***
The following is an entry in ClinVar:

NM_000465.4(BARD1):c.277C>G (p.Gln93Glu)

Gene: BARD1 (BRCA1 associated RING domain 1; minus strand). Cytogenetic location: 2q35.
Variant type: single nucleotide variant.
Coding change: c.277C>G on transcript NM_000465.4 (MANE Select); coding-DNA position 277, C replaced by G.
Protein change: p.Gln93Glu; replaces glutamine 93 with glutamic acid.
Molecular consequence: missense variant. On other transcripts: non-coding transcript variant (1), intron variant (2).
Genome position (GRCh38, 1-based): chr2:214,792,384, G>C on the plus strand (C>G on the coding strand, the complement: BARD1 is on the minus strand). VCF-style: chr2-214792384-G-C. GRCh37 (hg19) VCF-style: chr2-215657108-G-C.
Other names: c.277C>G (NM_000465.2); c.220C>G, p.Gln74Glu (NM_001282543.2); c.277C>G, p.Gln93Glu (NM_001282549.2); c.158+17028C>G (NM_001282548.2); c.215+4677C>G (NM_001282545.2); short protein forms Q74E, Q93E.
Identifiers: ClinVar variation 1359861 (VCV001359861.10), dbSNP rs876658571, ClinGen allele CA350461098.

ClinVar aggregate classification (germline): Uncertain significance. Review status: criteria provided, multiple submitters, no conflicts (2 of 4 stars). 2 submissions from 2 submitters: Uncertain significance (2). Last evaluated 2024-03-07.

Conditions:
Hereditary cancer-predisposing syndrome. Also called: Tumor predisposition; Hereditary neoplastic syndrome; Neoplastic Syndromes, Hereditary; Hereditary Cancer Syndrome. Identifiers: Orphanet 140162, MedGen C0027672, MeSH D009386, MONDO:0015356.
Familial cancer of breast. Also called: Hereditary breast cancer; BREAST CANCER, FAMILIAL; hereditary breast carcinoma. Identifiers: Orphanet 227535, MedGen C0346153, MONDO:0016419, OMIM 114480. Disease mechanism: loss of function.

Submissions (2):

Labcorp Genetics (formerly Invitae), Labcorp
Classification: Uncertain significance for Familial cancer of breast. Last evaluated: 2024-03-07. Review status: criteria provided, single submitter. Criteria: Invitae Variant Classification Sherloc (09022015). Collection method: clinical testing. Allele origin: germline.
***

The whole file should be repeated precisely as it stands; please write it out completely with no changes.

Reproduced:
The following is an entry in ClinVar:

NM_000465.4(BARD1):c.277C>G (p.Gln93Glu)

Gene: BARD1 (BRCA1 associated RING domain 1; minus strand). Cytogenetic location: 2q35.
Variant type: single nucleotide variant.
Coding change: c.277C>G on transcript NM_000465.4 (MANE Select); coding-DNA position 277, C replaced by G.
Protein change: p.Gln93Glu; replaces glutamine 93 with glutamic acid.
Molecular consequence: missense variant. On other transcripts: non-coding transcript variant (1), intron variant (2).
Genome position (GRCh38, 1-based): chr2:214,792,384, G>C on the plus strand (C>G on the coding strand, the complement: BARD1 is on the minus strand). VCF-style: chr2-214792384-G-C. GRCh37 (hg19) VCF-style: chr2-215657108-G-C.
Other names: c.277C>G (NM_000465.2); c.220C>G, p.Gln74Glu (NM_001282543.2); c.277C>G, p.Gln93Glu (NM_001282549.2); c.158+17028C>G (NM_001282548.2); c.215+4677C>G (NM_001282545.2); short protein forms Q74E, Q93E.
Identifiers: ClinVar variation 1359861 (VCV001359861.10), dbSNP rs876658571, ClinGen allele CA350461098.

ClinVar aggregate classification (germline): Uncertain significance. Review status: criteria provided, multiple submitters, no conflicts (2 of 4 stars). 2 submissions from 2 submitters: Uncertain significance (2). Last evaluated 2024-03-07.

Conditions:
Hereditary cancer-predisposing syndrome. Also called: Tumor predisposition; Hereditary neoplastic syndrome; Neoplastic Syndromes, Hereditary; Hereditary Cancer Syndrome. Identifiers: Orphanet 140162, MedGen C0027672, MeSH D009386, MONDO:0015356.
Familial cancer of breast. Also called: Hereditary breast cancer; BREAST CANCER, FAMILIAL; hereditary breast carcinoma. Identifiers: Orphanet 227535, MedGen C0346153, MONDO:0016419, OMIM 114480. Disease mechanism: loss of function.

Submissions (2):

Labcorp Genetics (formerly Invitae), Labcorp
Classification: Uncertain significance for Familial cancer of breast. Last evaluated: 2024-03-07. Review status: criteria provided, single submitter. Criteria: Invitae Variant Classification Sherloc (09022015). Collection method: clinical testing. Allele origin: germline.